In an era of widespread cuts in public-school art programs, the question has become increasingly relevant: does learning about paintings and sculpture help children become better students in other areas?
A study to be released today by the Solomon R. Guggenheim Museum suggests that it does, citing improvements in a range of literacy skills among students who took part in a program in which the Guggenheim sends artists into schools. The study, now in its second year, interviewed hundreds of New York City third graders, some of whom had participated in the Guggenheim program, called Learning Through Art, and others who did not.
The study found that students in the program performed better in six categories of literacy and critical thinking skills — including thorough description, hypothesizing and reasoning — than did students who were not in the program. The children were assessed as they discussed a passage in a children’s book, Cynthia Kadohata’s “Kira-Kira,” and a painting by Arshile Gorky, “The Artist and His Mother.”
The results of the study, which are to be presented today and tomorrow at a conference at the Guggenheim, are likely to stimulate debate at a time when the federal education law known as No Child Left Behind has led schools to increase class time spent on math and reading significantly, often at the expense of other subjects, including art.
Yet the study also found that the program did not help improve students’ scores on the city’s standardized English language arts test, a result that the study’s creators said they could not fully explain. They suggested that the disparity might be related to the fact that the standardized test is written while the study’s interviews were oral.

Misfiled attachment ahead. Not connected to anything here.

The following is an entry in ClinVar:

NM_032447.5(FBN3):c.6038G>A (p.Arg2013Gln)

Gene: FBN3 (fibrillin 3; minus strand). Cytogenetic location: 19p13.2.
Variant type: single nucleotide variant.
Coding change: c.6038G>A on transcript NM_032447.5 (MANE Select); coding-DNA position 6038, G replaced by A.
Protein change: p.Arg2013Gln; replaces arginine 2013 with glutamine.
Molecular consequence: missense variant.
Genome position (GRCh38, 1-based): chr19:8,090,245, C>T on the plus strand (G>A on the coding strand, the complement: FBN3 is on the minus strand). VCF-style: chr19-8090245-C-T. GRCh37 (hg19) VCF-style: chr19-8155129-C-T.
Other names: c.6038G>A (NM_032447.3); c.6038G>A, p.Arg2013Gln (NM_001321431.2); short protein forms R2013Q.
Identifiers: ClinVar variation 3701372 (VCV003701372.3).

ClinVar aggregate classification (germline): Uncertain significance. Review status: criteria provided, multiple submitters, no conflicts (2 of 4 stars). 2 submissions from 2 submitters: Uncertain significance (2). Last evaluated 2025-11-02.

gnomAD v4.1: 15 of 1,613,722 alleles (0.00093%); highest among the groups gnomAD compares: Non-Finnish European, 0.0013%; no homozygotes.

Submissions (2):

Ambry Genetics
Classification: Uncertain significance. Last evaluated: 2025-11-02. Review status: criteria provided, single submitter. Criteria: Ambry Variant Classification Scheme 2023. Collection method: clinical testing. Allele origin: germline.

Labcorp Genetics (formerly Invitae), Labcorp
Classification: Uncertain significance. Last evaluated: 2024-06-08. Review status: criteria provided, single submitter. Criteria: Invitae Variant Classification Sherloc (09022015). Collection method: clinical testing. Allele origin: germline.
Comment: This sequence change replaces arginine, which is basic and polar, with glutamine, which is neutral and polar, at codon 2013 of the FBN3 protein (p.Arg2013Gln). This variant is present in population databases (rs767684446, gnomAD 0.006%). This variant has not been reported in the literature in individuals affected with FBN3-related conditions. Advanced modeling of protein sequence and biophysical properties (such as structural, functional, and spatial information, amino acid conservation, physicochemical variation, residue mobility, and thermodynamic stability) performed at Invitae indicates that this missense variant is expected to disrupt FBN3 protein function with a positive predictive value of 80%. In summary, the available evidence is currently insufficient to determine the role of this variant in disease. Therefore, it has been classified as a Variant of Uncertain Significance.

“We purposely chose to have students talk to us instead of writing because we thought they would show language skills, not purely reading and writing skills,” said Johanna Jones, a senior associate with Randi Korn and Associates, a museum research company conducting the study over three years with a $640,000 grant from the federal Department of Education.
Ms. Jones said that the study, which graded students’ responses as they talked about the painting and the passage from the book, found essentially the same results during the 2005-6 school year as it did during the 2004-5 school year. “We really held our breath waiting for this year’s results, and they turned out to almost exactly the same — which means that last year’s don’t seem to have been an anomaly,” she said. “That’s a big deal in this world.”
While it is unknown exactly how learning about art helps literacy skills, she said, “the hypothesis is that the use of both talking about art and using inquiry to help students tease apart the meaning of paintings helps them learn how to tease apart the meanings of texts, too. They apply those skills to reading.”
The categories of literacy and critical thinking skills were devised by the research company with the help of a group of advisers from Columbia University, New York University and the city’s Department of Education, among other institutions.
The Guggenheim program, originally called Learning to Read Through the Arts, was created by a museum trustee in 1970, when New York schools were cutting art and music programs. Since it began, it has involved more than 130,000 students in dozens of public schools. The museum dispatches artists who spend one day a week at schools over a 10- or 20-week period helping students and teachers learn about and make art. Groups of students are also taken to the Guggenheim to see exhibitions.
Officials at the Guggenheim said they hoped the study would give ammunition to educators in schools and museums around the country who are seeking more money and classroom time for arts education.
“Basically, this study is a major contribution to the field of art and museum education,” said Kim Kanatani, the Guggenheim’s director of education. “We think it confirms what we as museum education professionals have intuitively known but haven’t ever had the resources to prove.”